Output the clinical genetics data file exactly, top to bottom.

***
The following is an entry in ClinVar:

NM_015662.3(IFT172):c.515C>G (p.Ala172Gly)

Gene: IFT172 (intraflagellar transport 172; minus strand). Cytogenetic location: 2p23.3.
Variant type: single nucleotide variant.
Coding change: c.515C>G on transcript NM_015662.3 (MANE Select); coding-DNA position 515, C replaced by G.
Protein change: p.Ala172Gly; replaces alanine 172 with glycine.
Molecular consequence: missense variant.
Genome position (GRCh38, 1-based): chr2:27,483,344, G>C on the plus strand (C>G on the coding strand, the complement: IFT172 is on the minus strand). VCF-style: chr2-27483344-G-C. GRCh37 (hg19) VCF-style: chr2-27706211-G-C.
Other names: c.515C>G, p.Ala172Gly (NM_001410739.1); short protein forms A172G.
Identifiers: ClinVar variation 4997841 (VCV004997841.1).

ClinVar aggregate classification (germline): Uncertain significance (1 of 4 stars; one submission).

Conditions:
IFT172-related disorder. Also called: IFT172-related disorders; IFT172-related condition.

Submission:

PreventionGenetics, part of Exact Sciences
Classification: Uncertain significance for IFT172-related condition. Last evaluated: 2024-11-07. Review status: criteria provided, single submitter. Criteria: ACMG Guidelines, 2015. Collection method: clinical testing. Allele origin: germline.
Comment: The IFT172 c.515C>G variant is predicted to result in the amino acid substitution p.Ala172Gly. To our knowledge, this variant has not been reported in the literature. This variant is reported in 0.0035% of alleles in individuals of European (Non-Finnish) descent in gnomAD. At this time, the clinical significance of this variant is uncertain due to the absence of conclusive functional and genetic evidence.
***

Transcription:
The following is an entry in ClinVar:

NM_015662.3(IFT172):c.515C>G (p.Ala172Gly)

Gene: IFT172 (intraflagellar transport 172; minus strand). Cytogenetic location: 2p23.3.
Variant type: single nucleotide variant.
Coding change: c.515C>G on transcript NM_015662.3 (MANE Select); coding-DNA position 515, C replaced by G.
Protein change: p.Ala172Gly; replaces alanine 172 with glycine.
Molecular consequence: missense variant.
Genome position (GRCh38, 1-based): chr2:27,483,344, G>C on the plus strand (C>G on the coding strand, the complement: IFT172 is on the minus strand). VCF-style: chr2-27483344-G-C. GRCh37 (hg19) VCF-style: chr2-27706211-G-C.
Other names: c.515C>G, p.Ala172Gly (NM_001410739.1); short protein forms A172G.
Identifiers: ClinVar variation 4997841 (VCV004997841.1).

ClinVar aggregate classification (germline): Uncertain significance (1 of 4 stars; one submission).

Conditions:
IFT172-related disorder. Also called: IFT172-related disorders; IFT172-related condition.

Submission:

PreventionGenetics, part of Exact Sciences
Classification: Uncertain significance for IFT172-related condition. Last evaluated: 2024-11-07. Review status: criteria provided, single submitter. Criteria: ACMG Guidelines, 2015. Collection method: clinical testing. Allele origin: germline.
Comment: The IFT172 c.515C>G variant is predicted to result in the amino acid substitution p.Ala172Gly. To our knowledge, this variant has not been reported in the literature. This variant is reported in 0.0035% of alleles in individuals of European (Non-Finnish) descent in gnomAD. At this time, the clinical significance of this variant is uncertain due to the absence of conclusive functional and genetic evidence.